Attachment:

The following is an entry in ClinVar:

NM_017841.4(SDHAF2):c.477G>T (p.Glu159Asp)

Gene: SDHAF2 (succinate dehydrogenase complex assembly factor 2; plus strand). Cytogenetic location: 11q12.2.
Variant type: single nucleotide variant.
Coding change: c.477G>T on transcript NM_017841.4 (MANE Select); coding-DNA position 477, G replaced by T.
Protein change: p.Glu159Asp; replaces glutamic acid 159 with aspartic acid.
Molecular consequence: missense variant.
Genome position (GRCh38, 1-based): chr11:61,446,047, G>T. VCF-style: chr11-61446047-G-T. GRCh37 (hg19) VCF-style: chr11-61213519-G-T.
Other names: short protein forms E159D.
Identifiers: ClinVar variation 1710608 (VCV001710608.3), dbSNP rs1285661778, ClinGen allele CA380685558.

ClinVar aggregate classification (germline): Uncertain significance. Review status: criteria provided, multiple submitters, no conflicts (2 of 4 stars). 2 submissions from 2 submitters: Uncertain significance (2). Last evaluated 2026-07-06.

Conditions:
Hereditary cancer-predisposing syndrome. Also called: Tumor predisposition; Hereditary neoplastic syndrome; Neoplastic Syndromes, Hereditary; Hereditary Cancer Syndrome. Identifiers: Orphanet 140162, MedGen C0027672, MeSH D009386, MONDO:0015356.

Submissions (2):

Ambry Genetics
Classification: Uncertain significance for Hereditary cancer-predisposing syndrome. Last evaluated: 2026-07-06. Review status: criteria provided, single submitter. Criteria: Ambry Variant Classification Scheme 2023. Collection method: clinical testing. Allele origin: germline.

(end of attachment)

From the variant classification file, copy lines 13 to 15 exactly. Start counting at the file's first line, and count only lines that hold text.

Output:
Hereditary cancer-predisposing syndrome. Also called: Tumor predisposition; Hereditary neoplastic syndrome; Neoplastic Syndromes, Hereditary; Hereditary Cancer Syndrome. Identifiers: Orphanet 140162, MedGen C0027672, MeSH D009386, MONDO:0015356.

Submissions (2):

Ambry Genetics